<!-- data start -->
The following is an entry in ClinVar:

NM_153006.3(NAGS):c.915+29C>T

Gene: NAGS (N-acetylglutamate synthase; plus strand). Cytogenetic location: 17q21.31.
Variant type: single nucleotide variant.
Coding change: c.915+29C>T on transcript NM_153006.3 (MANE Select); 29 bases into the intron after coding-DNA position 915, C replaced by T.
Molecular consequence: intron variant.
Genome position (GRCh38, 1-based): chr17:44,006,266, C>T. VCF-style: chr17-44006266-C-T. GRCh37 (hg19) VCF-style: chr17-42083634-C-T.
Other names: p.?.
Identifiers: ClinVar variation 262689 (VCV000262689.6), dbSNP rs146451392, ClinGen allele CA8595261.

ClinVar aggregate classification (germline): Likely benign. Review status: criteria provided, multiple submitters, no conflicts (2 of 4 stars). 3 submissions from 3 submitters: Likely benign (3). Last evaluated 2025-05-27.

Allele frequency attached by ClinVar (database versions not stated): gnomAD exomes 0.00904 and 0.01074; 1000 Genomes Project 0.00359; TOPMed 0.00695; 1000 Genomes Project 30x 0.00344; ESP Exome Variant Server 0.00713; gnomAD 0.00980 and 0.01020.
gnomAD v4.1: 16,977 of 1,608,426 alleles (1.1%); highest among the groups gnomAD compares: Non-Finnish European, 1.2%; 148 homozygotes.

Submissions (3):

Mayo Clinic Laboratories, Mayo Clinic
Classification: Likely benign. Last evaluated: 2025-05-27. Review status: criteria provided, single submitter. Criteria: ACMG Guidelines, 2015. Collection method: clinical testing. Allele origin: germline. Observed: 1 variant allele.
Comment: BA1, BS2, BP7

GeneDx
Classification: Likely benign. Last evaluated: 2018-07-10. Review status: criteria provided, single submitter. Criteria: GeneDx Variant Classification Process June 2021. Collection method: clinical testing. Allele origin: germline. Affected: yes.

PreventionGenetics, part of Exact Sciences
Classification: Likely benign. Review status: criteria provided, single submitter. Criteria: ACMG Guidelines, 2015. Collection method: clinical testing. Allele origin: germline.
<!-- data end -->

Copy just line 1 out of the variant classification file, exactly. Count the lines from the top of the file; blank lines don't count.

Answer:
The following is an entry in ClinVar: